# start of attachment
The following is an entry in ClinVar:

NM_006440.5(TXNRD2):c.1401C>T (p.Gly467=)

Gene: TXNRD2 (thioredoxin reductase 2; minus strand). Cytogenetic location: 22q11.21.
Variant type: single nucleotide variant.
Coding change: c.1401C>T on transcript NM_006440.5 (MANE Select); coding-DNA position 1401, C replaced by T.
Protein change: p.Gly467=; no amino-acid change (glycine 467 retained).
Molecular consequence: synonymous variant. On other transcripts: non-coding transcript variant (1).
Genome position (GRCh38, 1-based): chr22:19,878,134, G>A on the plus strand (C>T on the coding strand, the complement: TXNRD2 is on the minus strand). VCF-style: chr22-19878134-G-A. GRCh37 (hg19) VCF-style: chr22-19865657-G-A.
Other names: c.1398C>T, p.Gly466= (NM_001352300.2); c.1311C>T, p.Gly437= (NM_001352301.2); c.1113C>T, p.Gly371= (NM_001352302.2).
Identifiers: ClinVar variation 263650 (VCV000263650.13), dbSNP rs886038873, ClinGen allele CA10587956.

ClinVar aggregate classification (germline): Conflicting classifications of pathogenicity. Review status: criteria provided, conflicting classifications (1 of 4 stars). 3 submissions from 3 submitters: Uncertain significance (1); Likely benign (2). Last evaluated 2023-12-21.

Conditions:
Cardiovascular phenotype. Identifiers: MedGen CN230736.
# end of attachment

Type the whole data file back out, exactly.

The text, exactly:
The following is an entry in ClinVar:

NM_006440.5(TXNRD2):c.1401C>T (p.Gly467=)

Gene: TXNRD2 (thioredoxin reductase 2; minus strand). Cytogenetic location: 22q11.21.
Variant type: single nucleotide variant.
Coding change: c.1401C>T on transcript NM_006440.5 (MANE Select); coding-DNA position 1401, C replaced by T.
Protein change: p.Gly467=; no amino-acid change (glycine 467 retained).
Molecular consequence: synonymous variant. On other transcripts: non-coding transcript variant (1).
Genome position (GRCh38, 1-based): chr22:19,878,134, G>A on the plus strand (C>T on the coding strand, the complement: TXNRD2 is on the minus strand). VCF-style: chr22-19878134-G-A. GRCh37 (hg19) VCF-style: chr22-19865657-G-A.
Other names: c.1398C>T, p.Gly466= (NM_001352300.2); c.1311C>T, p.Gly437= (NM_001352301.2); c.1113C>T, p.Gly371= (NM_001352302.2).
Identifiers: ClinVar variation 263650 (VCV000263650.13), dbSNP rs886038873, ClinGen allele CA10587956.

ClinVar aggregate classification (germline): Conflicting classifications of pathogenicity. Review status: criteria provided, conflicting classifications (1 of 4 stars). 3 submissions from 3 submitters: Uncertain significance (1); Likely benign (2). Last evaluated 2023-12-21.

Conditions:
Cardiovascular phenotype. Identifiers: MedGen CN230736.